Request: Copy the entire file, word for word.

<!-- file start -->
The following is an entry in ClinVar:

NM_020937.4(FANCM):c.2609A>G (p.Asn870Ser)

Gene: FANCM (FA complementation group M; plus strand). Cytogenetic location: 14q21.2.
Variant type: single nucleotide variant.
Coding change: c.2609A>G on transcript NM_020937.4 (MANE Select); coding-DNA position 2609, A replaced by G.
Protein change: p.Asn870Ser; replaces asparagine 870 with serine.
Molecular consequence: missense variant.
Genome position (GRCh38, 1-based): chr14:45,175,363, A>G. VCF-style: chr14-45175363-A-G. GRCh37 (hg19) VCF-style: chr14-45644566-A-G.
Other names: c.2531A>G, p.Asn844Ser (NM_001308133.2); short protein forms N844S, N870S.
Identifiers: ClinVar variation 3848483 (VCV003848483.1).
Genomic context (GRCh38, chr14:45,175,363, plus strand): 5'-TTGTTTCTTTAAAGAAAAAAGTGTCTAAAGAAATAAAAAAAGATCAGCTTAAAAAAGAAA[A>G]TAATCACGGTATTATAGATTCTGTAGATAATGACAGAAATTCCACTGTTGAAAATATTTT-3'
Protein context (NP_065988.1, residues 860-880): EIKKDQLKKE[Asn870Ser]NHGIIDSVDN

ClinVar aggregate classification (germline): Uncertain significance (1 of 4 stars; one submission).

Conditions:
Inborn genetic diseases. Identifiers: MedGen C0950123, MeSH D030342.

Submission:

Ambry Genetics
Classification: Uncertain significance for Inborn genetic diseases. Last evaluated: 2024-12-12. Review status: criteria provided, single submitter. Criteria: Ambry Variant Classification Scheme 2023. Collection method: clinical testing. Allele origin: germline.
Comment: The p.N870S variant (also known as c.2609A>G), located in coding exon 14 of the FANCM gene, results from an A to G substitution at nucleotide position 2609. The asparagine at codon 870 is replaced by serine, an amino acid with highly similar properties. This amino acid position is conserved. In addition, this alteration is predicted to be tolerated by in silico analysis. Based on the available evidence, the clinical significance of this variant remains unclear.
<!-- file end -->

The following is an entry in ClinVar:

NM_020937.4(FANCM):c.2609A>G (p.Asn870Ser)

Gene: FANCM (FA complementation group M; plus strand). Cytogenetic location: 14q21.2.
Variant type: single nucleotide variant.
Coding change: c.2609A>G on transcript NM_020937.4 (MANE Select); coding-DNA position 2609, A replaced by G.
Protein change: p.Asn870Ser; replaces asparagine 870 with serine.
Molecular consequence: missense variant.
Genome position (GRCh38, 1-based): chr14:45,175,363, A>G. VCF-style: chr14-45175363-A-G. GRCh37 (hg19) VCF-style: chr14-45644566-A-G.
Other names: c.2531A>G, p.Asn844Ser (NM_001308133.2); short protein forms N844S, N870S.
Identifiers: ClinVar variation 3848483 (VCV003848483.1).
Genomic context (GRCh38, chr14:45,175,363, plus strand): 5'-TTGTTTCTTTAAAGAAAAAAGTGTCTAAAGAAATAAAAAAAGATCAGCTTAAAAAAGAAA[A>G]TAATCACGGTATTATAGATTCTGTAGATAATGACAGAAATTCCACTGTTGAAAATATTTT-3'
Protein context (NP_065988.1, residues 860-880): EIKKDQLKKE[Asn870Ser]NHGIIDSVDN

ClinVar aggregate classification (germline): Uncertain significance (1 of 4 stars; one submission).

Conditions:
Inborn genetic diseases. Identifiers: MedGen C0950123, MeSH D030342.

Submission:

Ambry Genetics
Classification: Uncertain significance for Inborn genetic diseases. Last evaluated: 2024-12-12. Review status: criteria provided, single submitter. Criteria: Ambry Variant Classification Scheme 2023. Collection method: clinical testing. Allele origin: germline.
Comment: The p.N870S variant (also known as c.2609A>G), located in coding exon 14 of the FANCM gene, results from an A to G substitution at nucleotide position 2609. The asparagine at codon 870 is replaced by serine, an amino acid with highly similar properties. This amino acid position is conserved. In addition, this alteration is predicted to be tolerated by in silico analysis. Based on the available evidence, the clinical significance of this variant remains unclear.